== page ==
The research, led by Assistant Professor Kevin Angstadt ’14, was recently published in the September/October 2022 Special Issue of IEEE Micro, a journal of accelerators.
The demands of business leaders for real-time data analysis and the technical challenges of designing faster general-purpose processors have led to the development and adoption of specialized, application-specific computer hardware known as accelerators.
Angstadt paper, Integrating legacy line code for FPGAs using Bounded Automata Learning, which focuses on automatically converting existing software to run on these new accelerators. Existing programming techniques require specialized training and expertise, but the new method presented by Angstadt and colleagues can significantly reduce this burden for certain types of applications in many domains, such as virus scanning, network security, social network analysis, machine learning, and bioinformatics. . paper published in IEEE Micro It also includes test results showing that Angstadt’s new method improves the speed of released programs and reduces hardware requirements compared to current industry standard tools.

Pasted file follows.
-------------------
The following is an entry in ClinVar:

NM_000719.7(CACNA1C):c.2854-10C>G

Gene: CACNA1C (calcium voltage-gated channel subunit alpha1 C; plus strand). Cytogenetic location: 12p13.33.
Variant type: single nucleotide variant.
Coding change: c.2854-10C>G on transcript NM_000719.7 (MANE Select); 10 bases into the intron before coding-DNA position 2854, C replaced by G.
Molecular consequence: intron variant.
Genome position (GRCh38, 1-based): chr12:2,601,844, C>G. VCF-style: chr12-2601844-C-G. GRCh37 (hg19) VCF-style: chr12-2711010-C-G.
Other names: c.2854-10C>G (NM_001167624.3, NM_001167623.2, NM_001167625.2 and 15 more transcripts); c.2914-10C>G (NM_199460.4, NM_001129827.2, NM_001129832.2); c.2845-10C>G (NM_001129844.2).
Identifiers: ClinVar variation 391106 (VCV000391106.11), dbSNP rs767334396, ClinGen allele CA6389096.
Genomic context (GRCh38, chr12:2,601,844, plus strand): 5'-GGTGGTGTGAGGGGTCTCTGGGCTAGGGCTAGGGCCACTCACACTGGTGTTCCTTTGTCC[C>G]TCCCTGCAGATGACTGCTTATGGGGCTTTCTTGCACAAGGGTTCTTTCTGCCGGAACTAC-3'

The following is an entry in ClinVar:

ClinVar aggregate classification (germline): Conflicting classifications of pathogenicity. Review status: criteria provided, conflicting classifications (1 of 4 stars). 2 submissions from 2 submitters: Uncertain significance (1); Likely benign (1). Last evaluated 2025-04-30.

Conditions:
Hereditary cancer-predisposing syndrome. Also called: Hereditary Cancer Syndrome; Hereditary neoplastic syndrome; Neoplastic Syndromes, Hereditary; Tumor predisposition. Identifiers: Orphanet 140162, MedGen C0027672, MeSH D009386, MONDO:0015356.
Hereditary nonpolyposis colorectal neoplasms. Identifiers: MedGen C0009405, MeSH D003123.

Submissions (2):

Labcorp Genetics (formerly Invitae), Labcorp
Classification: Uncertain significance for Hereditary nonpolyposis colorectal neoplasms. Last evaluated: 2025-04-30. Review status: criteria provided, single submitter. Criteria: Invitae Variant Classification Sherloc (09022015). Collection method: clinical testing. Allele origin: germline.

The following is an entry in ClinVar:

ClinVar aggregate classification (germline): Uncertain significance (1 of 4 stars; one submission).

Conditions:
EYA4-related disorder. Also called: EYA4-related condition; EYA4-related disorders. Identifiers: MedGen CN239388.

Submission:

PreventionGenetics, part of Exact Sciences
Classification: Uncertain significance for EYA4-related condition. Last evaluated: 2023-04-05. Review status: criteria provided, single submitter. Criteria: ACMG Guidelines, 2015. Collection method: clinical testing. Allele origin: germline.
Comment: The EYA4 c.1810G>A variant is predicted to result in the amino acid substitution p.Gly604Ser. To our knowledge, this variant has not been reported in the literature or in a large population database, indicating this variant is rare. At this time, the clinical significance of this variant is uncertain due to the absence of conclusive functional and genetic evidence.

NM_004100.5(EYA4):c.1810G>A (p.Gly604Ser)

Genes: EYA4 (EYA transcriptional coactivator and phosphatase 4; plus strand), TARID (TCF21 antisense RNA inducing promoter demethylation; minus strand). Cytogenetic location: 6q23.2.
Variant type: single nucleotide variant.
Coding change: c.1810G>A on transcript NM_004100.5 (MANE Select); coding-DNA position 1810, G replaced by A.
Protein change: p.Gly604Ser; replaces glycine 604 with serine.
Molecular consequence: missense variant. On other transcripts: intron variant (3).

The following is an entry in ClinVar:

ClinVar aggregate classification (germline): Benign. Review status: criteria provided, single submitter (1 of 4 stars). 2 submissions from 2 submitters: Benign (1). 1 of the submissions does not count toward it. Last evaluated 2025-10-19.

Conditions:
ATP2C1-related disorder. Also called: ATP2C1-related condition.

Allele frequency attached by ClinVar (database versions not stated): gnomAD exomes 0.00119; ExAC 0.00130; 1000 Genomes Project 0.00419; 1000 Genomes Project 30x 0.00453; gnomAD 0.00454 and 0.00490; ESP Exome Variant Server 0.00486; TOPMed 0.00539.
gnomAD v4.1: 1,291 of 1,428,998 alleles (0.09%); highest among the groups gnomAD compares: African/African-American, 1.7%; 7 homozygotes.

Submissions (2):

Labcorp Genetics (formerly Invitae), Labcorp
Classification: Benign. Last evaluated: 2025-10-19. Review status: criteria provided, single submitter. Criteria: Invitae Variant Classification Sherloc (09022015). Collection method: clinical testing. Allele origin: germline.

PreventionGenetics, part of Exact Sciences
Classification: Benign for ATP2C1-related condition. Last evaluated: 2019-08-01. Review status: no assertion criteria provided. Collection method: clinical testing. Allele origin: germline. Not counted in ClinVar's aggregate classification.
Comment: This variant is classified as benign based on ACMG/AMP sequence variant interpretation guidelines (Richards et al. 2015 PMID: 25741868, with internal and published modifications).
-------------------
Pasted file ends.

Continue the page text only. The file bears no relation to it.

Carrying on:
This article is a collaboration between Kevin Angstadt of St. Lawrence University, Tommy Tracy II and Kevin Skadron of the University of Virginia, and Jean-Baptiste Jannin and Westley Weimer of the University of Michigan. This work was supported in part by the National Science Foundation, the Air Force Research Laboratory, the Jefferson Scholars Foundation, and the Center for Research in Intelligent Storage and Processing in Memory (CRISP), one of six centers in the Joint University Microelectronics Program (JUMP). , a Semiconductor Research Corporation (SRC) program sponsored by the Defense Advanced Research Projects Agency (DARPA).